Claire Danes as Carrie Mathison in “Homeland.” (Joe Alblas/Showtime)

The intelligence community has long had a TV crush on “Homeland,” the Showtime drama about their profession, and at a Tuesday dinner, the show and the spies who love it indicated that the admiration is mutual.

Actress Claire Danes, who plays the show’s lead character, the volatile-yet-brilliant CIA officer Carrie Mathison, described how the show’s creators and actors attempt to get things right, from overarching themes to nitty-gritty details. They spend a week in Washington before every season, meeting with their real-life counterparts, she said in a video shown at Tuesday night’s Power of Film Awards, hosted by the nonprofit group America Abroad Media.

“We’ve met some extraordinary people who’ve given us unique insights into their world, their values and their profession,” Danes said. But in some meetings, she did get a little pushback about her character. “We heard from some that the CIA would never have a highly medicated, bipolar person as the chief of station — or, at least, that’s what you told us,” she said.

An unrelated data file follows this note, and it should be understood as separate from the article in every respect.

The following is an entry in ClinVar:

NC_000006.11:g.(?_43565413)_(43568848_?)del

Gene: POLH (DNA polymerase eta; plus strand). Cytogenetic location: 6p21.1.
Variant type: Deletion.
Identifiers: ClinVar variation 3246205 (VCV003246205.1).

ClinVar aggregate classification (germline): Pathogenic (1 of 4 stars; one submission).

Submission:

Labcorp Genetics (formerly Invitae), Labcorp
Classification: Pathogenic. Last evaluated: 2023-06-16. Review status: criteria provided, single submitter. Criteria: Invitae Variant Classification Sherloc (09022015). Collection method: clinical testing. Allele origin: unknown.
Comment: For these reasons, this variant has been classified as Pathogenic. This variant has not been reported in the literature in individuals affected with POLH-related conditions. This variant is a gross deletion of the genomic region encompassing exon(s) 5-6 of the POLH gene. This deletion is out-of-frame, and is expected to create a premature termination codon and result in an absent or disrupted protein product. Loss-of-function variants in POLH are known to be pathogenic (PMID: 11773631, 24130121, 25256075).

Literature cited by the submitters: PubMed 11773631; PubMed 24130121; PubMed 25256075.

And former CIA director Michael Hayden, in a similar video address, lauded the show for nailing the “culture of American espionage, things like service before self . . . patriotism and idealism” and the sometimes murky business of keeping America safe.

And though he allowed that the TV series has to take liberties with fact to make for good drama, he offered one fact check: Real spies don’t go around making cellphone calls from the CIA headquarters. “Mandy, Claire, we’re serious,” he said, referring to Danes and co-star Mandy Patinkin. “Don’t use a cellphone at Langley!”